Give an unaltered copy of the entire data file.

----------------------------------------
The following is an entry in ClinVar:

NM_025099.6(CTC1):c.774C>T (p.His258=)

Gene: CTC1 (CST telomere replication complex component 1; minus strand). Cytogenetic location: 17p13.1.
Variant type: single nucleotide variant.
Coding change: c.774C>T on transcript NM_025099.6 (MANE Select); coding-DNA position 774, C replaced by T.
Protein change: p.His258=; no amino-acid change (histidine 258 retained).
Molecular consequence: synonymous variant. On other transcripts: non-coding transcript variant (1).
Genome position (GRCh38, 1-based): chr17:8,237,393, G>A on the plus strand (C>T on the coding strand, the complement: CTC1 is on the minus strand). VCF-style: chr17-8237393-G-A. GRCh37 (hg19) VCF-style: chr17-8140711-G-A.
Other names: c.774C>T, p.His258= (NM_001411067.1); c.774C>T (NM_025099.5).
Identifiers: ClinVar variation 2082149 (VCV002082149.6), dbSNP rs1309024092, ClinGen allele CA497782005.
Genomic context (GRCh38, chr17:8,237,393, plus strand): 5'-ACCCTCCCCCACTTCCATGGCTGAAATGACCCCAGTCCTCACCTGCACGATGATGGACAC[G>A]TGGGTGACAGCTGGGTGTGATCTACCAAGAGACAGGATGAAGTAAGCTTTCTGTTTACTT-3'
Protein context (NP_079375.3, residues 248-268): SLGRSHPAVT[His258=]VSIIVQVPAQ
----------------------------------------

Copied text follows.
The following is an entry in ClinVar:

NM_025099.6(CTC1):c.774C>T (p.His258=)

Gene: CTC1 (CST telomere replication complex component 1; minus strand). Cytogenetic location: 17p13.1.
Variant type: single nucleotide variant.
Coding change: c.774C>T on transcript NM_025099.6 (MANE Select); coding-DNA position 774, C replaced by T.
Protein change: p.His258=; no amino-acid change (histidine 258 retained).
Molecular consequence: synonymous variant. On other transcripts: non-coding transcript variant (1).
Genome position (GRCh38, 1-based): chr17:8,237,393, G>A on the plus strand (C>T on the coding strand, the complement: CTC1 is on the minus strand). VCF-style: chr17-8237393-G-A. GRCh37 (hg19) VCF-style: chr17-8140711-G-A.
Other names: c.774C>T, p.His258= (NM_001411067.1); c.774C>T (NM_025099.5).
Identifiers: ClinVar variation 2082149 (VCV002082149.6), dbSNP rs1309024092, ClinGen allele CA497782005.
Genomic context (GRCh38, chr17:8,237,393, plus strand): 5'-ACCCTCCCCCACTTCCATGGCTGAAATGACCCCAGTCCTCACCTGCACGATGATGGACAC[G>A]TGGGTGACAGCTGGGTGTGATCTACCAAGAGACAGGATGAAGTAAGCTTTCTGTTTACTT-3'
Protein context (NP_079375.3, residues 248-268): SLGRSHPAVT[His258=]VSIIVQVPAQ